This is Joshua Wehner's archaic Blog

Decidedly not bored games

Last night, our local gaming group took a night off from our more serious games to play some of the new boardgames we'd unwrapped at Christmas. Brief reviews below…

Reef Encounter

Reef Encounter is a weird, slightly over-complicated game of fish, shrimp and coral reefs. We played with four, which I think is the maximum; Hans had played with two before (which is probably the minimum).

Images from BoardGameGeek.

The goal is to "eat" the largest and/or most valuable pile of reef tiles. On your turn, you generally play up to four tiles in color-matched pairs (if you also have a color-matched wooden cube). You get tiles and a cube a the end of your turn (though the tiles are randomly distributed, so getting the colors lined up is half the challenge).

You also have shrimp pieces, which you use to "claim" and "protect" the tiles you've played on the board. "Claiming" prevents other players from eating the tiles you've played (a mechanism I misunderstood early on in last night's game), and the shrimp "protects" the tiles immediately adjacent to the tile on which it sits. This "protection" is necessary, because other players can "convert" your tiles, if they start a tile of a "stronger" color and walk over your "weaker" tiles.

So, there's a strength board, with ten dual-sided tiles (one for each color-pair, one side shows one color as stronger, and vice-versa), which you can flip up or down, or lock in place (preventing future flippings), at the cost of a tile you previously walked over from the board. When everything's scored at the end, the tiles you previously ate earn extra points for each "strength tile" that shows them in superior position.

Does that sound complicated? It is. Reef Encounter was probably too complicated for my tastes. Even just explaining the game here, I find myself inventing terms to explain some of the game states. Actually, the game has no lack of verbiage: "tiles" are "polyp tiles", your "scoring bins" are really "parrot fish", and so on.

I found the color matching of resources a bit frustrating, like a bad game of Scrabble, I often found myself staring at a handful of color tiles and no matching cube with which to play them.

And yet, in a way, it sort-of works. There's a nice tension as you build up your reef to a nice, edible size, while realizing that your shrimp won't be able to protect it as it grows. And once one player (me, last night) starts feeding tiles to his parrot fish, there's a rush to eat one's reef and keep up with the crowd.

I was attempting a "eat early, push the 'strength' tiles my way, and score on 'strength' instead of size" strategy, and found myself racing through the end-game trying to lock down strength tiles without falling too far behind my reef-gobbling peers.

And, hey, fish ! I mean, this is a seriously competitive game that manages to avoid any sort of violent or capitalistic themes (the shrimp do get eaten, so serious vegans might be offended, I suppose).

Overall, I'd say it was a little frustrating in the beginning, but that ought to lessen with further play-throughs, and I found the "race" aspects at the end sufficiently interesting. I'd definitely play again, but it's not something I'm rushing to add to my library just yet.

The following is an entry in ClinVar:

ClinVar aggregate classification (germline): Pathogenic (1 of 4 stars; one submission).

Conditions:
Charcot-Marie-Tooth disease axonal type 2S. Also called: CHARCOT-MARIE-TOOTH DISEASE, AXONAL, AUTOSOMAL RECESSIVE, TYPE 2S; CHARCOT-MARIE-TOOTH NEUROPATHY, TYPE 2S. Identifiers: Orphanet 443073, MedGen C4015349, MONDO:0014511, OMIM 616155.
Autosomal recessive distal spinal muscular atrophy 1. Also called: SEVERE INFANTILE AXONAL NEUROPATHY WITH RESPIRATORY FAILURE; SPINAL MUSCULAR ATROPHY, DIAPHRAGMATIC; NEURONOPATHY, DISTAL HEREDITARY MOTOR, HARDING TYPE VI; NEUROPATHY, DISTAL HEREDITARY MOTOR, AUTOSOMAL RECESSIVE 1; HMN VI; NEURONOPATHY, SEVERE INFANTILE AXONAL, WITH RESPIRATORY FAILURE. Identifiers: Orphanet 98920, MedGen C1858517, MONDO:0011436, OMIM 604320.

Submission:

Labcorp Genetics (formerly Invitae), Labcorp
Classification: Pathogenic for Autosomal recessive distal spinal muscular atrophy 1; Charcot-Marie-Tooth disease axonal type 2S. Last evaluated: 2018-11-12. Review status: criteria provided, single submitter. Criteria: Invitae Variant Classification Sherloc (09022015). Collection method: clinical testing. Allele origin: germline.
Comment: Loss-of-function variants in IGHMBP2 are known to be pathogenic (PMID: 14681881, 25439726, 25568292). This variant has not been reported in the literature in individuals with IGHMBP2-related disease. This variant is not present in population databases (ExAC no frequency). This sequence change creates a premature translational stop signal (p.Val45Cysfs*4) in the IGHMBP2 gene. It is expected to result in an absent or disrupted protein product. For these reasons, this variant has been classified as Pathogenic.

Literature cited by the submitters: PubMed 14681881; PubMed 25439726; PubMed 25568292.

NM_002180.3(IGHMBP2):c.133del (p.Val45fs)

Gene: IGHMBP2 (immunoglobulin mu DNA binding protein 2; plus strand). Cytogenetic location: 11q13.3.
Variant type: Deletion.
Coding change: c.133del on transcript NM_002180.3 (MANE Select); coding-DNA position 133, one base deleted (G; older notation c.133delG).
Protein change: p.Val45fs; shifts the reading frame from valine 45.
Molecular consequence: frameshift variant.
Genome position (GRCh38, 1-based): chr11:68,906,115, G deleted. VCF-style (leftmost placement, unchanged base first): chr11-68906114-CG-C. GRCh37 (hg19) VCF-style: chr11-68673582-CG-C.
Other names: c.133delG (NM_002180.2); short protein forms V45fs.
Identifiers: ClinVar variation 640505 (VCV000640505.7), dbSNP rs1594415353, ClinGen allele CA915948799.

If Carcassonne and Ticket to Ride got together and produced some sort of boardgame progeny, it might look a bit like 2003 Spiel des Jahres winner Alhambra. As a big fan of both games, this is me saying that Alhambra has a serious pedigree.

Images from BoardGameGeek.

Like Carcassonne and Reef Encounter, Alhambra is a game of laying tiles. There are five basic kinds of tiles (buildings). In each of three scoring rounds, you earn points for having the most of a given kind of building, with some kinds of buildings being worth more points than others.

The tiles are laid on a "market" board with four wells, corresponding to the four types of "currency cards". The tiles are individually priced (in general, the more valuable tiles are more expensive, though the ranges often overlap), but the kind of currency depends on the tile's placement on the market board's various wells. The currency cards and tile wells are re-filled at the end of each player's turn.

So, you have three choices on your turn: Take one or more money cards (more than one if the total is 5 or less); Buy a tile; or, Re-arrange your city. If you can buy a tile with exact change, you can take another action (including buying another tile). Tiles that you buy must be placed in your city or a "reserve board" (where they don't earn anyone points). The tiles may have "walled" sides, which much match adjacent pieces when played to your city (and you will earn points for long walls).

In an interesting twist, there are three scoring phases: one at the end of the game, and two others determined by cards inserted quasi-randomly into the currency deck. When they are turned up, the game pauses while scores are added up, then resumes. The game ends when there aren't enough tiles in the bag to fill the "market board" (and remaining pieces get auctioned off, regardless of price).

I really like Alhambra. I like that the choices one makes (currency cards or tiles) are non-random, while their order of appearance is random. This keeps the game varied enough on repeat plays, while keeping random effects to a minimum. The benefits of paying with exact change are huge, but the rush to collect the most of a variety of building means you can't just "turtle" up around your currency for long and have a chance.

While it doesn't have Ticket to Ride's come-from-behind surprise victories, it's all still very much up-in-the-air until the final scoring. Last night's game, for instance, came down to a 6-point lead, 100% of which could be attributable to superior wall-placement.

Permalink • Posted in: gaming, reviews